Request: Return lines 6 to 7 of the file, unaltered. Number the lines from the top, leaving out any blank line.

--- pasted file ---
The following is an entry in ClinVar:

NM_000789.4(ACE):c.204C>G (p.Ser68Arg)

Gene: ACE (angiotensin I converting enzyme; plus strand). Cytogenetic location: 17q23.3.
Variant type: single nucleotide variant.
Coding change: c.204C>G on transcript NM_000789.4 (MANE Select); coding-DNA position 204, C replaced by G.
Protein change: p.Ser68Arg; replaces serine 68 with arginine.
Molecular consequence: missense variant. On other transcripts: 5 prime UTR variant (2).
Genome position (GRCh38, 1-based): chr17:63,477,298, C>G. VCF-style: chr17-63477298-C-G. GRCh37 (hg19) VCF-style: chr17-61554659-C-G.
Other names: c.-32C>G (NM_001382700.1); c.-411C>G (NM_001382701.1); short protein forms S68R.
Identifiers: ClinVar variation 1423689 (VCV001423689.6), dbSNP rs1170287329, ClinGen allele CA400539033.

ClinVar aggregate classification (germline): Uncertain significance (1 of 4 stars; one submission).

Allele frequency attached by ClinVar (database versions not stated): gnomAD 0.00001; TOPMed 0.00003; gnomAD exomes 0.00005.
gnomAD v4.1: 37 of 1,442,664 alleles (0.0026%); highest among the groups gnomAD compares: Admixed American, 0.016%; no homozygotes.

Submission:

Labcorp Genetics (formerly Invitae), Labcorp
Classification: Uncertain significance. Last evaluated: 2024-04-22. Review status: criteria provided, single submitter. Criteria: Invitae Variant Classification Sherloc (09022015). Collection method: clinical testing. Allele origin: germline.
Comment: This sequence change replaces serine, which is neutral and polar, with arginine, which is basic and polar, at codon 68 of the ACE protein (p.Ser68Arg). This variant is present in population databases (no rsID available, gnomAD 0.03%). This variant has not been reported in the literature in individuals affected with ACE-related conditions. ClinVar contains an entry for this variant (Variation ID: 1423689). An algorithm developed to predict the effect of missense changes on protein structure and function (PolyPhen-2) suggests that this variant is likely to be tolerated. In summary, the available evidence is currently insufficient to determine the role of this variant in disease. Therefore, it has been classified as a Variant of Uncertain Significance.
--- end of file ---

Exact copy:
Protein change: p.Ser68Arg; replaces serine 68 with arginine.
Molecular consequence: missense variant. On other transcripts: 5 prime UTR variant (2).